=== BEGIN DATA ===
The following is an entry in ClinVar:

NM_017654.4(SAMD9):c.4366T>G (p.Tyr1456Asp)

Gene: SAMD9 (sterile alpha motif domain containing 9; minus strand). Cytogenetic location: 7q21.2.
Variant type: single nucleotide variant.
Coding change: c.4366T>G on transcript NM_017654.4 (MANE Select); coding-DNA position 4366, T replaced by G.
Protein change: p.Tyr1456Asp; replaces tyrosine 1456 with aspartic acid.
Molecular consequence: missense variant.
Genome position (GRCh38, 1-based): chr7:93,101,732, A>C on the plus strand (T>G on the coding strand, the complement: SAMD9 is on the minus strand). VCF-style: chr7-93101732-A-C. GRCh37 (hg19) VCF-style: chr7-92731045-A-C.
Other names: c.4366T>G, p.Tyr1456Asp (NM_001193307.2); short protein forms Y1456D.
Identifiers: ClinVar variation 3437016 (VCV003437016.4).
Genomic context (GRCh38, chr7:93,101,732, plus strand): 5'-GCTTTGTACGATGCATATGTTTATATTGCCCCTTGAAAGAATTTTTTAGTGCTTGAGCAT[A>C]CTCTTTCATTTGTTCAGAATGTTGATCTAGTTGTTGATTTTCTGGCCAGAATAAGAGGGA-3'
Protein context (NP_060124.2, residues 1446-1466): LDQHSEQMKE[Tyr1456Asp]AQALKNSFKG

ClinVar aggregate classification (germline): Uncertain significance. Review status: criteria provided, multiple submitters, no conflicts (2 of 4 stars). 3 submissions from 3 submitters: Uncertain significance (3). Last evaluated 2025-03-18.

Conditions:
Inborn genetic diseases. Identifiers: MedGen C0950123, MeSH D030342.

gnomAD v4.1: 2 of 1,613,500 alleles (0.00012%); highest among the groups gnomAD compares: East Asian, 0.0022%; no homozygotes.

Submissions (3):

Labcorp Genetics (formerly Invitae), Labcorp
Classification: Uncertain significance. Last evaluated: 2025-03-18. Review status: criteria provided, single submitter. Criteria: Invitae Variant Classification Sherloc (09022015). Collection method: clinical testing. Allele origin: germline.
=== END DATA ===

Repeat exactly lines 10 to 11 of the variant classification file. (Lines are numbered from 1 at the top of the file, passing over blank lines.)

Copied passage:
Identifiers: ClinVar variation 3437016 (VCV003437016.4).
Genomic context (GRCh38, chr7:93,101,732, plus strand): 5'-GCTTTGTACGATGCATATGTTTATATTGCCCCTTGAAAGAATTTTTTAGTGCTTGAGCAT[A>C]CTCTTTCATTTGTTCAGAATGTTGATCTAGTTGTTGATTTTCTGGCCAGAATAAGAGGGA-3'